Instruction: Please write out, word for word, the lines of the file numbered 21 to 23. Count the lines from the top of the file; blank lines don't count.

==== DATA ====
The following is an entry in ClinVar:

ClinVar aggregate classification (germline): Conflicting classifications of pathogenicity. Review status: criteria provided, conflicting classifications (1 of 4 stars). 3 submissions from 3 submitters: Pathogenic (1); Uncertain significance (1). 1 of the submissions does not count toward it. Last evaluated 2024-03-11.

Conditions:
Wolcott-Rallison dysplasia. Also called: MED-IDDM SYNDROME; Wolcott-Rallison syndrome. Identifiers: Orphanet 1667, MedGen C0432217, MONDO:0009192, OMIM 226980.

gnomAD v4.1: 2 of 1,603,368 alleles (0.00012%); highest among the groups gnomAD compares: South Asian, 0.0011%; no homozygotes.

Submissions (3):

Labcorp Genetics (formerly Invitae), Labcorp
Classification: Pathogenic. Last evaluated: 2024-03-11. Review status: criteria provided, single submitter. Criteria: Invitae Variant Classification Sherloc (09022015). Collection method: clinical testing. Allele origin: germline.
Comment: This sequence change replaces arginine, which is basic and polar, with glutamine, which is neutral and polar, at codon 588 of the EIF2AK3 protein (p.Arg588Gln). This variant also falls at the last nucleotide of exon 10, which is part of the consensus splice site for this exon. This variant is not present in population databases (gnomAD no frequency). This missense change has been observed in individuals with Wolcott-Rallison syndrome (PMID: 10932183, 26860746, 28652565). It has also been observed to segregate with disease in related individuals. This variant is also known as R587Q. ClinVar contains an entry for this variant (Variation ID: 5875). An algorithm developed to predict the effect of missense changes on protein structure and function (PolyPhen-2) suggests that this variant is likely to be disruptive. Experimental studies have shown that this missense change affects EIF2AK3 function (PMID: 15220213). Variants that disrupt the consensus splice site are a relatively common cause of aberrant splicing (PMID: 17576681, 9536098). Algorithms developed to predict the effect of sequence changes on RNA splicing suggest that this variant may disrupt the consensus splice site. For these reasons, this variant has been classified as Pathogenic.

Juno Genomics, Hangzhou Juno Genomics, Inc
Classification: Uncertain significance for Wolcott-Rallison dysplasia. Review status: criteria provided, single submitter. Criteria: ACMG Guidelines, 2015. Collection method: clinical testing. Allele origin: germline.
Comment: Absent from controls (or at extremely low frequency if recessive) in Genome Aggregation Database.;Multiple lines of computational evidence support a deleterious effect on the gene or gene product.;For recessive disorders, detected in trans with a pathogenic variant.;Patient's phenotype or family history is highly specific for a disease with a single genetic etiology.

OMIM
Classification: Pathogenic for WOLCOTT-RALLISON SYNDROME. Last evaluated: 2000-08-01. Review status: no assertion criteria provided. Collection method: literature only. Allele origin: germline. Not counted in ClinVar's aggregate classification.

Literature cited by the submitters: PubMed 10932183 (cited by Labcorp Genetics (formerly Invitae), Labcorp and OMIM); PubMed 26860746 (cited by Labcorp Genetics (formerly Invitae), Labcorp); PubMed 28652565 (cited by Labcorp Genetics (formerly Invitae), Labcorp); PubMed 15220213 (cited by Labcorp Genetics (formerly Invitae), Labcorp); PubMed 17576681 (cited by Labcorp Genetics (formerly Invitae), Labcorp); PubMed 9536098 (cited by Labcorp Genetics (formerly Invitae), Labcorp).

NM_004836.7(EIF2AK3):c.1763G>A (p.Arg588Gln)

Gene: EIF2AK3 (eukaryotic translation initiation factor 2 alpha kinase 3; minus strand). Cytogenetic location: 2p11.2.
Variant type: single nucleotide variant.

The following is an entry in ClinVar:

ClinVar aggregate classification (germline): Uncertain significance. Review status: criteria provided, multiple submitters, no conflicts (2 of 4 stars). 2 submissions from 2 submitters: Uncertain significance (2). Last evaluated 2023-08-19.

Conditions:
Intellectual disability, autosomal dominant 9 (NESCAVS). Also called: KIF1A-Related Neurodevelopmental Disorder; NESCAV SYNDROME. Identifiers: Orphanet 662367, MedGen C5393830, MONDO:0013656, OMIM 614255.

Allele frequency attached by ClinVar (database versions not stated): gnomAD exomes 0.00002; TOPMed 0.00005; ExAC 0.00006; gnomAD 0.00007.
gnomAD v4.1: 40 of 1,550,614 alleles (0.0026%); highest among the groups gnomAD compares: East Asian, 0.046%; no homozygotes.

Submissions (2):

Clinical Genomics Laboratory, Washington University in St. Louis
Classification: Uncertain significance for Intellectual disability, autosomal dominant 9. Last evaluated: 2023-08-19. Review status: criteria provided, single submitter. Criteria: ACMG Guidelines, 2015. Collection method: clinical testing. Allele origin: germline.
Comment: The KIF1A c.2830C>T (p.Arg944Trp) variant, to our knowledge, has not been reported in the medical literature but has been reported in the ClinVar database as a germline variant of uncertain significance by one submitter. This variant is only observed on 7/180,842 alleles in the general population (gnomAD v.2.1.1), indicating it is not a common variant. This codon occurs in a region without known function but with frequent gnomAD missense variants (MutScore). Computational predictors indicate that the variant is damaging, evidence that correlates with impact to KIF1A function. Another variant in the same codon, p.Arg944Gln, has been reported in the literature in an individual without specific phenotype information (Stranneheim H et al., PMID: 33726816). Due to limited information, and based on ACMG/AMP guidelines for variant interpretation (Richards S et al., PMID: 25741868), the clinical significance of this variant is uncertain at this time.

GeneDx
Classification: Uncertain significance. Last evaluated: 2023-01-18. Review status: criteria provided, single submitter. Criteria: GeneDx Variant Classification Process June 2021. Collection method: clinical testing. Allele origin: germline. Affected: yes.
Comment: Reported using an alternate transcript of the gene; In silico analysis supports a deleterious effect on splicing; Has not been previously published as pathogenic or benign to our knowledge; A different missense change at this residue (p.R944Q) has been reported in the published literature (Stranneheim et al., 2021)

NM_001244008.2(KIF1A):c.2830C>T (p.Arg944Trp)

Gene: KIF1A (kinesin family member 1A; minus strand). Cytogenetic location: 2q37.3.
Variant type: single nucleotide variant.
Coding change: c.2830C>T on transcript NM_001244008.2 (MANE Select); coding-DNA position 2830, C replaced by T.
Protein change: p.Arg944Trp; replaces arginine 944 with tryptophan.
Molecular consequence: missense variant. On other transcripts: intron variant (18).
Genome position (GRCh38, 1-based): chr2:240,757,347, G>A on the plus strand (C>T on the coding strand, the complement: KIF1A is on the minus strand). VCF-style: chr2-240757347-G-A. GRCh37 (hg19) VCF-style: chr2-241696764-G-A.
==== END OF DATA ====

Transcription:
Conditions:
Intellectual disability, autosomal dominant 9 (NESCAVS). Also called: KIF1A-Related Neurodevelopmental Disorder; NESCAV SYNDROME. Identifiers: Orphanet 662367, MedGen C5393830, MONDO:0013656, OMIM 614255.

Allele frequency attached by ClinVar (database versions not stated): gnomAD exomes 0.00002; TOPMed 0.00005; ExAC 0.00006; gnomAD 0.00007.